- A general contract that specifies the employment relationship, duration, and pay.
- Non-compete agreements in which an employee promises to refrain from competing with a business for a certain amount of time upon termination of employment.
Types of Breach
There are four types of breaches that are typically recognized in contract law.
- Minor Breach – this allows the non-breaching party to only collect damages for what they are owed.
- Material Breach – this occurs where a party fails to perform and allows the non-breaching party to collect damages for that breach.
- Anticipatory Breach – this occurs when a party becomes aware that the other party will not perform its obligations when the time arises. The non-breaching party will be allowed to terminate the agreement and bring a cause of action prior to the breach.
- Fundamental Breach – this allows the non-breaching party to sue for damages resulting from the other party’s breach as well as terminate the contract.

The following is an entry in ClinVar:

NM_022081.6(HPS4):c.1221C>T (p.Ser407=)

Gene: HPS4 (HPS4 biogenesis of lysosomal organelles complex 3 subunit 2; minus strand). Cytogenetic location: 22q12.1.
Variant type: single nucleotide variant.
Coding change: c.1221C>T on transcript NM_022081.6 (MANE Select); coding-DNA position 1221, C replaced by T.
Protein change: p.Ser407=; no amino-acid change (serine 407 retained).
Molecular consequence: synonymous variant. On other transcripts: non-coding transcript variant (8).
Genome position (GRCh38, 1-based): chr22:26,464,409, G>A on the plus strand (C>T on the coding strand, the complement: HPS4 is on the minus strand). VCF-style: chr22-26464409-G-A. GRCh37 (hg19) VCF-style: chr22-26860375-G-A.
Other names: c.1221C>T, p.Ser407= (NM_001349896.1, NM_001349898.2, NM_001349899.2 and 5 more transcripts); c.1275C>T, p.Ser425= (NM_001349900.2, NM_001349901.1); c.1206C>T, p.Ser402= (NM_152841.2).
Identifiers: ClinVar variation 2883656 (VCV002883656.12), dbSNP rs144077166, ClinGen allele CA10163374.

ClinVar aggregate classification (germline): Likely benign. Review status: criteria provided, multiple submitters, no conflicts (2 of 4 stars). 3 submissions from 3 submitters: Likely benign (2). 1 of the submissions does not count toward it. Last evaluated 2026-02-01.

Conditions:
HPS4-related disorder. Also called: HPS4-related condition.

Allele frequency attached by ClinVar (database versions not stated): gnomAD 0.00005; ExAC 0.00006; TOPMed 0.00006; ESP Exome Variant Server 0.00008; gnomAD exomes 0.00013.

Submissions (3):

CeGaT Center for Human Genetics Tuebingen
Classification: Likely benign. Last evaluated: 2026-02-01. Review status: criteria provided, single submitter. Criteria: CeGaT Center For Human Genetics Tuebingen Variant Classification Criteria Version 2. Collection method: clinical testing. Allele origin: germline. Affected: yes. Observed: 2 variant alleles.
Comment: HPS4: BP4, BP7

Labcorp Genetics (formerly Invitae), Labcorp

Damages for Breach of Contract
Damages available to a non-breaching party include:
- Consequential damages, which include those foreseeable expenses and actual costs incurred,
- Compensatory damages which compensate for the loss,
- Liquidated damages, which are only available if agreed upon by both parties and stated in the contract,
- An injunction which enforces a contract and requires performance by the breaching party, and
- Punitive damages are not generally available in breach of contract causes of action in Virginia. In order to be awarded punitive damages, there must also be an independent tort committed by the breaching party.
Call Us Today to Speak with a Virginia Business Attorney
Litigating disputes arising from business contracts can involve issues surrounding business and industry practices. Additionally, contract law can be complex and challenging to understand. If you are the party to a business contract that has been breached or looking to enter into a valid business contract, contact the business attorneys at McClanahan Powers, PLLC. Call (703) 520-1326 or visit our website to schedule your consultation today.